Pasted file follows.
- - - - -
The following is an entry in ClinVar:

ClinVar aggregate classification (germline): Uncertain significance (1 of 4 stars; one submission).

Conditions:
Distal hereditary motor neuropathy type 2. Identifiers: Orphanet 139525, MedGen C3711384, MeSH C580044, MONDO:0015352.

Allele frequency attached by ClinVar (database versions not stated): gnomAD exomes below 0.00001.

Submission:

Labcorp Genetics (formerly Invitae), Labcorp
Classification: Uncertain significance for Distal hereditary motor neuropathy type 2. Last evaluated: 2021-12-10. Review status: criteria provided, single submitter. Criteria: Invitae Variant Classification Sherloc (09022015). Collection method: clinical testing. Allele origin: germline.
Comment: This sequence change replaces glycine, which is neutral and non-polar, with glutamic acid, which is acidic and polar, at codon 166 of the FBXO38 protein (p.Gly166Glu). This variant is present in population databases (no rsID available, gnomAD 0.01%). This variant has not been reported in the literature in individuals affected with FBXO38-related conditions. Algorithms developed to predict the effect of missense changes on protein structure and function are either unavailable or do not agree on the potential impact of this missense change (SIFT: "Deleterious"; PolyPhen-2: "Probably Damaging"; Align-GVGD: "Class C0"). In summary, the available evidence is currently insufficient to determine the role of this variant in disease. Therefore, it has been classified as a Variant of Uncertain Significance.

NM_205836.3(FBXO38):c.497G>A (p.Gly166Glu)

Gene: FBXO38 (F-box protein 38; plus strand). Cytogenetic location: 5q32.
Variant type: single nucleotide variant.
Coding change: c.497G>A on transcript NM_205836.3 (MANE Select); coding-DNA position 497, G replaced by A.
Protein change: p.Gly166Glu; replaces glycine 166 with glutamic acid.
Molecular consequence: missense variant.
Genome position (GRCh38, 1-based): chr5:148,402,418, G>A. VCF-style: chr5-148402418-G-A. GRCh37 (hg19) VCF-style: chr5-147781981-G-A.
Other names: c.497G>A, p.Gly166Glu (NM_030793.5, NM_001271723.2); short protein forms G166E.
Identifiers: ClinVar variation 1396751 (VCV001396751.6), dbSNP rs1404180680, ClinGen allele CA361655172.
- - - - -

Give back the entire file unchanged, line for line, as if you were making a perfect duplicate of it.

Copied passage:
The following is an entry in ClinVar:

ClinVar aggregate classification (germline): Uncertain significance (1 of 4 stars; one submission).

Conditions:
Distal hereditary motor neuropathy type 2. Identifiers: Orphanet 139525, MedGen C3711384, MeSH C580044, MONDO:0015352.

Allele frequency attached by ClinVar (database versions not stated): gnomAD exomes below 0.00001.

Submission:

Labcorp Genetics (formerly Invitae), Labcorp
Classification: Uncertain significance for Distal hereditary motor neuropathy type 2. Last evaluated: 2021-12-10. Review status: criteria provided, single submitter. Criteria: Invitae Variant Classification Sherloc (09022015). Collection method: clinical testing. Allele origin: germline.
Comment: This sequence change replaces glycine, which is neutral and non-polar, with glutamic acid, which is acidic and polar, at codon 166 of the FBXO38 protein (p.Gly166Glu). This variant is present in population databases (no rsID available, gnomAD 0.01%). This variant has not been reported in the literature in individuals affected with FBXO38-related conditions. Algorithms developed to predict the effect of missense changes on protein structure and function are either unavailable or do not agree on the potential impact of this missense change (SIFT: "Deleterious"; PolyPhen-2: "Probably Damaging"; Align-GVGD: "Class C0"). In summary, the available evidence is currently insufficient to determine the role of this variant in disease. Therefore, it has been classified as a Variant of Uncertain Significance.

NM_205836.3(FBXO38):c.497G>A (p.Gly166Glu)

Gene: FBXO38 (F-box protein 38; plus strand). Cytogenetic location: 5q32.
Variant type: single nucleotide variant.
Coding change: c.497G>A on transcript NM_205836.3 (MANE Select); coding-DNA position 497, G replaced by A.
Protein change: p.Gly166Glu; replaces glycine 166 with glutamic acid.
Molecular consequence: missense variant.
Genome position (GRCh38, 1-based): chr5:148,402,418, G>A. VCF-style: chr5-148402418-G-A. GRCh37 (hg19) VCF-style: chr5-147781981-G-A.
Other names: c.497G>A, p.Gly166Glu (NM_030793.5, NM_001271723.2); short protein forms G166E.
Identifiers: ClinVar variation 1396751 (VCV001396751.6), dbSNP rs1404180680, ClinGen allele CA361655172.